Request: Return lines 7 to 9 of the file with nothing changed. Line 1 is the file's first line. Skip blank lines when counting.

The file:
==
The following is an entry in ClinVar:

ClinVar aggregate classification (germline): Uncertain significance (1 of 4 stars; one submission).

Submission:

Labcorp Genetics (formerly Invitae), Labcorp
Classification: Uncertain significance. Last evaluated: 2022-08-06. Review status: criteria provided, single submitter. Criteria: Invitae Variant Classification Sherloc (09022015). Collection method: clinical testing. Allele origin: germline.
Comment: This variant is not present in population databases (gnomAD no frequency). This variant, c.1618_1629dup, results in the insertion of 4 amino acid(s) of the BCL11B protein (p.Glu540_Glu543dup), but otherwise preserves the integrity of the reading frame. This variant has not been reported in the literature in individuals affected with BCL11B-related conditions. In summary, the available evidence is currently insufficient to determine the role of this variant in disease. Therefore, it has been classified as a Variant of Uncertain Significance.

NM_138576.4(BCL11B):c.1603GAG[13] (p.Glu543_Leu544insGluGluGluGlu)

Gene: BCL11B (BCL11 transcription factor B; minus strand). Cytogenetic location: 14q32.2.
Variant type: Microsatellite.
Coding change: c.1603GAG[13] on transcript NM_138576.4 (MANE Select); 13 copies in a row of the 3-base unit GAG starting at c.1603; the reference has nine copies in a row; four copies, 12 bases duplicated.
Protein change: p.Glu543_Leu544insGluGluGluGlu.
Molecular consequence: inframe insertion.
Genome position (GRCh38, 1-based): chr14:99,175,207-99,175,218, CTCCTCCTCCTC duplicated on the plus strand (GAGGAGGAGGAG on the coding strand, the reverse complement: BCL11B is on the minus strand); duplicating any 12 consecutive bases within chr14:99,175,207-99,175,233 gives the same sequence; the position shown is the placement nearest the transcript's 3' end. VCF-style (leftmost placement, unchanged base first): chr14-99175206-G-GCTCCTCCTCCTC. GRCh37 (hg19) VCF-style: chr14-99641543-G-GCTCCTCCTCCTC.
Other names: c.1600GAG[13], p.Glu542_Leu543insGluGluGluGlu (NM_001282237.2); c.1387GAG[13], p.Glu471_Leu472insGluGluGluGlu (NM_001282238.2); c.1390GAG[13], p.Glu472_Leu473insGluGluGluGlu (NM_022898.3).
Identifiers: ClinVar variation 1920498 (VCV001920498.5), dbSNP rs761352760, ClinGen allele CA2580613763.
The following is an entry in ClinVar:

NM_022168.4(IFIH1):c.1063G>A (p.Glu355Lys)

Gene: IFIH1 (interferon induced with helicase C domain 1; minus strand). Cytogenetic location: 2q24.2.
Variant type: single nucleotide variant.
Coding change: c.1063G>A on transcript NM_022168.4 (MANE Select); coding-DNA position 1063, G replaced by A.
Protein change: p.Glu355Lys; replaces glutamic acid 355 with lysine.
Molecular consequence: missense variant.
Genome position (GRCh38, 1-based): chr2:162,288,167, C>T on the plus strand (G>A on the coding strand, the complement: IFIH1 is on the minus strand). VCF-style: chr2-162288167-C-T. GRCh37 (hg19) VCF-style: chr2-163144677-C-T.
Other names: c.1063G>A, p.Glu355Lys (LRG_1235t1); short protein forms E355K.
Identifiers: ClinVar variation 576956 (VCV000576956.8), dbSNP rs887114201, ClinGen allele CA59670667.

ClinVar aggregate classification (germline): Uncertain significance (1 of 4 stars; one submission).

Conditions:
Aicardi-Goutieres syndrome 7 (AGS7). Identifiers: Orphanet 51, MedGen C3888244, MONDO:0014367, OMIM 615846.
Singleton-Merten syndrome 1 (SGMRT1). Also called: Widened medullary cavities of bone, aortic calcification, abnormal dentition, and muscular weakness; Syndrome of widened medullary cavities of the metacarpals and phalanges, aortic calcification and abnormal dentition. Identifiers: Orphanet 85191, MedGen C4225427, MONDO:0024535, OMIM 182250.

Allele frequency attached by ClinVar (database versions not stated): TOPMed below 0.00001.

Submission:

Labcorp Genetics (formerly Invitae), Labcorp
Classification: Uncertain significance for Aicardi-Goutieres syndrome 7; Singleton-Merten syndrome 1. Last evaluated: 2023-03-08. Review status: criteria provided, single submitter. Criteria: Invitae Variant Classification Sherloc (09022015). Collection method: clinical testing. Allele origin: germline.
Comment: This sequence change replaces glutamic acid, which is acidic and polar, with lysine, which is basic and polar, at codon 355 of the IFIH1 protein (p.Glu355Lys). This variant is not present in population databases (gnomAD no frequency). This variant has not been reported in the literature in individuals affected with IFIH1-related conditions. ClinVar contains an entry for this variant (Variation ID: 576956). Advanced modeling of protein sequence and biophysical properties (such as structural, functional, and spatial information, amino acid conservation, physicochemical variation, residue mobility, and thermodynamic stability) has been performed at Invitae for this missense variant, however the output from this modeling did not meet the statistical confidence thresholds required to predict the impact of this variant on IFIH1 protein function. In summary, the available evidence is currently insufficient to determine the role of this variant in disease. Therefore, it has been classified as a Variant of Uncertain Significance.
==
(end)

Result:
NM_138576.4(BCL11B):c.1603GAG[13] (p.Glu543_Leu544insGluGluGluGlu)

Gene: BCL11B (BCL11 transcription factor B; minus strand). Cytogenetic location: 14q32.2.
Variant type: Microsatellite.